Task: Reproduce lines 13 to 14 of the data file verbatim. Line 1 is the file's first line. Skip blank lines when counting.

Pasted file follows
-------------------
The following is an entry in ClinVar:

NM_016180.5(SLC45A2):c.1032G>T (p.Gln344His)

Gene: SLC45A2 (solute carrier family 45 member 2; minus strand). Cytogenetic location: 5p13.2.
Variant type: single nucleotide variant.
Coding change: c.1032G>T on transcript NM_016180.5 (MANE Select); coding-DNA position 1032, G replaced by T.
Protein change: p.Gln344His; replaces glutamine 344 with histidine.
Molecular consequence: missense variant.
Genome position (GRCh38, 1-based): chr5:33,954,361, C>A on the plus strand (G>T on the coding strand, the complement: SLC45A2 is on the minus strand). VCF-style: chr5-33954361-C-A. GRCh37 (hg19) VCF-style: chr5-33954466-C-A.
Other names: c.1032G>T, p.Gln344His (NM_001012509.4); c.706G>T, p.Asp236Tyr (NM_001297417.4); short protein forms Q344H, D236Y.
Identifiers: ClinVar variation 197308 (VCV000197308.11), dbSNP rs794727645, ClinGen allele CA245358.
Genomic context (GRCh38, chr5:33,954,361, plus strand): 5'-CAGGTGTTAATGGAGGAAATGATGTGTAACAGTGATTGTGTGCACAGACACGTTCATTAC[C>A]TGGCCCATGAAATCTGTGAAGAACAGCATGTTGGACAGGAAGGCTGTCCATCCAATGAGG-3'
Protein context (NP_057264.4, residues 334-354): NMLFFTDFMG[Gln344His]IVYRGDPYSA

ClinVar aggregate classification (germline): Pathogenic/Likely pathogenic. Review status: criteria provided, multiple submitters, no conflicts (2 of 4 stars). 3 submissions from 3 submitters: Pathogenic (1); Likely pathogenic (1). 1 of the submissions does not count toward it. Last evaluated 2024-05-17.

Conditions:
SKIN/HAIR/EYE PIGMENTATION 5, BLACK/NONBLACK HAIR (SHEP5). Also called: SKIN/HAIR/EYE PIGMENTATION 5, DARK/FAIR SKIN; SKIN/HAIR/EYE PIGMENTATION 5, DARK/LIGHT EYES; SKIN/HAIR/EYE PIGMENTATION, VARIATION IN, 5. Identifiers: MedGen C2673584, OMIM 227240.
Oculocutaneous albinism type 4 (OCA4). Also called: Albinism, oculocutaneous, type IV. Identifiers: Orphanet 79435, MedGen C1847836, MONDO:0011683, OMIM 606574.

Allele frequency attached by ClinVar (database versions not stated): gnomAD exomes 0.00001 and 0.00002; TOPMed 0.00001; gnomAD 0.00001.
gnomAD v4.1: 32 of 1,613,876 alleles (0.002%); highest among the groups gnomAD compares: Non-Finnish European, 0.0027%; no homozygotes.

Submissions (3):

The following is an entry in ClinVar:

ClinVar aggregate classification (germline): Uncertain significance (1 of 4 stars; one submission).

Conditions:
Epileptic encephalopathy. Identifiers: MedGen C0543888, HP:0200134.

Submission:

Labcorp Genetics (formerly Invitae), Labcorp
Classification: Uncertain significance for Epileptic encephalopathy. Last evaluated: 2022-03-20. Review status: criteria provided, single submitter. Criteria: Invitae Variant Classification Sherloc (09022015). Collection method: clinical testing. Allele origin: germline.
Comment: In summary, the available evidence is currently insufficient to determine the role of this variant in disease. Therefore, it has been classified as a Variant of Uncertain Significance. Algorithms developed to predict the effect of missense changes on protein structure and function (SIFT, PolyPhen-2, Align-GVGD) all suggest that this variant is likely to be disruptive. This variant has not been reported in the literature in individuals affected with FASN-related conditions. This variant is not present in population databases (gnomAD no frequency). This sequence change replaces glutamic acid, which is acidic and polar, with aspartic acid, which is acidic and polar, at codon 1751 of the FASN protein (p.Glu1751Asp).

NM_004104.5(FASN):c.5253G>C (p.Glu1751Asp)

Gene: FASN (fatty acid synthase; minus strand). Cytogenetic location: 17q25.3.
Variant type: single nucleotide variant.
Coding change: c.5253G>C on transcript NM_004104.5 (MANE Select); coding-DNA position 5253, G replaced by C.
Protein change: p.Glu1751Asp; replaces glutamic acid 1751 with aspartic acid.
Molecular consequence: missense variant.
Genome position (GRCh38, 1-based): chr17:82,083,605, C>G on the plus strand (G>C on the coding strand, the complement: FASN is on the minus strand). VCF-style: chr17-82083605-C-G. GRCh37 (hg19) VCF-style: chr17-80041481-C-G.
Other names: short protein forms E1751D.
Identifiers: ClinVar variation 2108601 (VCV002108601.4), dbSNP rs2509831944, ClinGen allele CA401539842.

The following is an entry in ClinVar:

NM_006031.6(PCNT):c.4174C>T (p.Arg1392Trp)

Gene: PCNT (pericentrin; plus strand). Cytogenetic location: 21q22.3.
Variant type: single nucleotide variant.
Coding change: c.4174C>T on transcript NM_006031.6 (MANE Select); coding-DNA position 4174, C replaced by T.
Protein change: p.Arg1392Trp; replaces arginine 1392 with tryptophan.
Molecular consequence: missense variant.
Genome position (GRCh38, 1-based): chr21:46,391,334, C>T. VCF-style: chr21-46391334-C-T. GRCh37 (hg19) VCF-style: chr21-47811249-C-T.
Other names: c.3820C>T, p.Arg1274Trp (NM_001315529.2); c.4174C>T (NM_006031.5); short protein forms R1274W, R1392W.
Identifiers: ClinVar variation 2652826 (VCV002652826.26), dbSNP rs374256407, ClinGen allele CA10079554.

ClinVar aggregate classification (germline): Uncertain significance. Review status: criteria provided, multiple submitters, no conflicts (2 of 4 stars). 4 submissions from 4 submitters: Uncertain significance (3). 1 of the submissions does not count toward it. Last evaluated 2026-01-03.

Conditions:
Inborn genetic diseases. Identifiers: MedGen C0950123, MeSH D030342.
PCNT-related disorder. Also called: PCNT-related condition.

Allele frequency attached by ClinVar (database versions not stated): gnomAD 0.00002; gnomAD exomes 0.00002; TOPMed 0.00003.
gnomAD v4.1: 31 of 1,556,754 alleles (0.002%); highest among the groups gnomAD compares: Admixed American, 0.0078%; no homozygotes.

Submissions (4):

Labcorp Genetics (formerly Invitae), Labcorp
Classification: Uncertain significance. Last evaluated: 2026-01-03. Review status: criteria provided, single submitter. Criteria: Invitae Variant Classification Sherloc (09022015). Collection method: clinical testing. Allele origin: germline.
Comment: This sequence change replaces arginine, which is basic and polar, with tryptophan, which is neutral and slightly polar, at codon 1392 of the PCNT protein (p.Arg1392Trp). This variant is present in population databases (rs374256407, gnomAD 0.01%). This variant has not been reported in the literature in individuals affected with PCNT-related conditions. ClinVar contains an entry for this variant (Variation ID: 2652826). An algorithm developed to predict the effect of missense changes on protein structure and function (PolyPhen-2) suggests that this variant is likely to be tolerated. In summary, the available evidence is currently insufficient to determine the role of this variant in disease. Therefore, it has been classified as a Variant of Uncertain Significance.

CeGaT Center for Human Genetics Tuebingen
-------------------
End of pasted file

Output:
ClinVar aggregate classification (germline): Pathogenic/Likely pathogenic. Review status: criteria provided, multiple submitters, no conflicts (2 of 4 stars). 3 submissions from 3 submitters: Pathogenic (1); Likely pathogenic (1). 1 of the submissions does not count toward it. Last evaluated 2024-05-17.

Conditions: